Prince of Swords
Some of the books I’ve read lately have made me wonder whether or not I might be suffering from a terminal case of “First as Favorites” syndrome. In fact, after reading Prince of Swords, I sat down with A Rose at Midnight, an earlier book by Anne Stuart, to make sure it was as wonderful as I had remembered.
It was, which only made me even less happy with Prince of Swords, which suffers from a hero so unrepentant and just plain bad that the only decent thing about him was his love for the heroine, admitted on the very last page of the book. This ne’er-do-well is the Earl of Glenshiel, Alistair MacAlpin, a catburglar who steals from the rich and gives to the poor – only the poor is himself, which he isn’t … anymore. Oh, I suppose the author thought to make him a bit more palatable in that he only steals from those who can afford it. And, once, he actually did a kind thing for one of his victims. But in general, he has no remorse, for himself, for others, and especially not for the heroine of this tome, impoverished noblewoman Jessamine Maitland, who gets him all hot and bothered with her intriguing eyes and innocence. Frankly, he expects to die and doesn’t care a whit about anybody or anything along the way.
Jessamine supports herself, her beautiful younger sister, and their mother, by reading Tarot cards for the gentry and for a particularly vicious Bow Street runner who will do anything to catch the “Cat.” She knows she must remain pure to retain her psychic skills. That’s all right with her – her goal is to marry off her sister to a rich man and retire to the country, away from the filth and poverty of Georgian London.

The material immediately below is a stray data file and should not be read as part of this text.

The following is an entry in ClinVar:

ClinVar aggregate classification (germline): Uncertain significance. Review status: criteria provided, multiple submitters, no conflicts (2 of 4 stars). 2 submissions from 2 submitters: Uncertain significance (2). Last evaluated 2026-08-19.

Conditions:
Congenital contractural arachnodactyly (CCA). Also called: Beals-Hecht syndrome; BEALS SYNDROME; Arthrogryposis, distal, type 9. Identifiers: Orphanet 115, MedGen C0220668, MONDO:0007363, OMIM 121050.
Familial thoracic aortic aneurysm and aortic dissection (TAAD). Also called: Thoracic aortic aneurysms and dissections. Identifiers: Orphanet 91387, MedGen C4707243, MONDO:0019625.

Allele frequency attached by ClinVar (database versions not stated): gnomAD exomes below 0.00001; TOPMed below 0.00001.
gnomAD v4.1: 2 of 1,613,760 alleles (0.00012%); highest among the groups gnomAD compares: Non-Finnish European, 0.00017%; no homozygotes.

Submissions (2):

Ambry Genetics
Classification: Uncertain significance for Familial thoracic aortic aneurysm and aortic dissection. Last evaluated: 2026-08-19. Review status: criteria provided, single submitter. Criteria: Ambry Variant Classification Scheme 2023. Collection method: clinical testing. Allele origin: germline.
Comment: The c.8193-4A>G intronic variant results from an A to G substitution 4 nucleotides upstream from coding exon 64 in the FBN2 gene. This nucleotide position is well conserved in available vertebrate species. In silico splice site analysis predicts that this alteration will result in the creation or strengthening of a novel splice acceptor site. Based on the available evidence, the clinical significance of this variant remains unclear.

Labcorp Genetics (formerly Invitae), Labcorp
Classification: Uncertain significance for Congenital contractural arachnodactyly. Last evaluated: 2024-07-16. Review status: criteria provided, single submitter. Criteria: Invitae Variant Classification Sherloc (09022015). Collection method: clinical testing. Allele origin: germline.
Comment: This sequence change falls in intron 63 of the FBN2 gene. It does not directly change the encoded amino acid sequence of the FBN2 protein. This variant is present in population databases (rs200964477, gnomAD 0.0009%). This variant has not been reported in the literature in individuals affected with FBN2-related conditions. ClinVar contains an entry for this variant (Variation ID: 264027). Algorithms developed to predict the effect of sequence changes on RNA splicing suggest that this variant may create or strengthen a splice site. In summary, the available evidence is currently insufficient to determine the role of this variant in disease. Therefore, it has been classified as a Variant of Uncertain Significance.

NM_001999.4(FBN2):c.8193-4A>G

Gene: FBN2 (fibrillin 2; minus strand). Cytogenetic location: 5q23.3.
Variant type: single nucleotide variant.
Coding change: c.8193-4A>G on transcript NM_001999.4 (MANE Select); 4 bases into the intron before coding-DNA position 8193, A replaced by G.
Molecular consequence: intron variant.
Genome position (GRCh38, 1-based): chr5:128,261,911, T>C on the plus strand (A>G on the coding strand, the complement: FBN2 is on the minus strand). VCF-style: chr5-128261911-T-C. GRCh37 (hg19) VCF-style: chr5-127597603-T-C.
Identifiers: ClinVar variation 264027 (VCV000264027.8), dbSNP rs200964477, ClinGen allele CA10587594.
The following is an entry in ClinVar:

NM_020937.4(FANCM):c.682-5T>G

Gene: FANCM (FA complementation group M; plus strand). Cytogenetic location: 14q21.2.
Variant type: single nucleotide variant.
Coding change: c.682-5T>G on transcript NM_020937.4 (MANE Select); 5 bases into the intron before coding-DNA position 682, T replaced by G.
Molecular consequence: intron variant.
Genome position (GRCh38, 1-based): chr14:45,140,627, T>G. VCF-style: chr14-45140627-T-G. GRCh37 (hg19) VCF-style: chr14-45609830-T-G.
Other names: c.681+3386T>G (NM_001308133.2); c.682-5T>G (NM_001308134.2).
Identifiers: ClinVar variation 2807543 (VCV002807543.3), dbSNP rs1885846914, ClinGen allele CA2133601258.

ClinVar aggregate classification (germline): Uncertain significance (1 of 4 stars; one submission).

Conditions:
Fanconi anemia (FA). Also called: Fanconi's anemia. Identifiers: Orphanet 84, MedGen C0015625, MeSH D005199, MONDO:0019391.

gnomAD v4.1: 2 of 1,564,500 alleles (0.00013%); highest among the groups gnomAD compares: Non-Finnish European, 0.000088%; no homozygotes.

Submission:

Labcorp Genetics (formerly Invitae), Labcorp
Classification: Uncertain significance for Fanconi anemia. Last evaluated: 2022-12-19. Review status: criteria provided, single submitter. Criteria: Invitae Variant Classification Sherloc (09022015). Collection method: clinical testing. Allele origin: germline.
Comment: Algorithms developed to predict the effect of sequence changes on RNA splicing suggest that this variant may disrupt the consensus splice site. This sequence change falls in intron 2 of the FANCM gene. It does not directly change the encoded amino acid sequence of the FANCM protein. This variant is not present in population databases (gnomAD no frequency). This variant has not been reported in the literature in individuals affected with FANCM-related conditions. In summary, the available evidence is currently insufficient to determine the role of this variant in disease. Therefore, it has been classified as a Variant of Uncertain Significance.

Of course these two are destined to meet, with blazing eyes, across a crowded room. Of course she gets caught up in his schemes unwittingly. Of course these two clash but are brought together by mad passion. The difference between this book and A Rose at Midnight, or between this book and any number of fine romances, is that Alistair remains (mostly) unrepentant throughout.
How he became such a rotter is hinted at, and there are minor, but very, very minor glimpses of humanity in his treatment of Jessamine. But he mostly is bad, very bad, and has no compunctions about it whatsoever. As for Jessamine, she fears what she feels, but never thinks too much about Alistair, about why he is the way he is, or anything beyond her plan to marry off her sister.
Almost every character in this story is hateful in some way or another. The gentry who now snub Jessamine and her family. The evil Bow Street runner. Jessamine’s ineffectual mother, who is never actually seen nor heard from, but who allows her eldest daughter to do God knows what to keep them fed, clothed, and housed. Even Jessamine is “hateful” to the extent that she refuses to listen to her sister, who doesn’t want to be married off to the highest bidder.
The relationship between her sister Fleur and the man of Fleur’s dreams was far more interesting to read than that of Jessamine and Alistair. At least Fleur does something about her hopes and dreams. Jessamine, on the other hand, allows herself to get yanked into Alistair’s life, knowing she will be ruined. And, if she is ruined, so will her sister be, and thus all her plans for the future.
As for Alistair, he is like a spoiled child, taking what he wants, the consequences be damned. He is not so unlike Nicholas Blackthorne from A Rose at Midnight except in one aspect – he has no honor, deeply hidden or otherwise. A hero without honor is not heroic to this reviewer. Of course, by the end of the book, some honor on Alistair’s part is revealed, but it came way too late to matter much to me.
Yes, the story itself is engaging, taut, and filled with suspense as the reader gets caught up in the burglaries and in how the “Cat” will be caught and then saved. The story does work in terms of plot. But since I couldn’t connect with the hero, I also found it difficult to connect with the heroine – how could I care about a woman who loved such an unlovable man? So, although the story works on an action level, it does not work on a romantic level – which is ultimately what counts in a romance.
Anne Stuart is talented enough to bring you along for an exciting adventure, scaling walls and jumping across some of London’s most exclusive roofs. But for those who want to read a romance with darkly tortured characters who you can care about, who are honorable despite what they say, find a copy of A Rose at Midnight and read that instead. Stuart’s latest will leave you frustrated and more than a little sad that such a fine author has produced a piece of work below her standards.